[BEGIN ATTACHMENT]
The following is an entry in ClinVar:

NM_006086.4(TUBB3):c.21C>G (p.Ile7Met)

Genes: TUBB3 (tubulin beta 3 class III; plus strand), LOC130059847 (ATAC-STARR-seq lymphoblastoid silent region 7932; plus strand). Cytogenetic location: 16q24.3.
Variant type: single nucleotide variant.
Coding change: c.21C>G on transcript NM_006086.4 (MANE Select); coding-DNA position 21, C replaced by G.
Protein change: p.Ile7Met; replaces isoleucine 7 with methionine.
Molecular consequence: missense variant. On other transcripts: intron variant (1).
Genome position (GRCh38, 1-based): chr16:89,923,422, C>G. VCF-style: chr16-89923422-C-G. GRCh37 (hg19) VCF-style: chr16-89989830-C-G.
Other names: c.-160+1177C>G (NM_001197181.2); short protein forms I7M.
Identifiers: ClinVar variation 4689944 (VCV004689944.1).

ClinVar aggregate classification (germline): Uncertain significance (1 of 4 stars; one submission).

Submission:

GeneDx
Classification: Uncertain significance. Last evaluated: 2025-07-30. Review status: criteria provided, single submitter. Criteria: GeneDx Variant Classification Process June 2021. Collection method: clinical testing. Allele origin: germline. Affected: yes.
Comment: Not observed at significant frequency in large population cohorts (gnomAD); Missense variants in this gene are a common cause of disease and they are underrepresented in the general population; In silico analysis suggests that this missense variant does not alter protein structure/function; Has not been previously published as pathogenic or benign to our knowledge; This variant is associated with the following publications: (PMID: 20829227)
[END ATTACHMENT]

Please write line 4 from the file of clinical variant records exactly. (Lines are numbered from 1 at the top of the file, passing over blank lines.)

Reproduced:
Variant type: single nucleotide variant.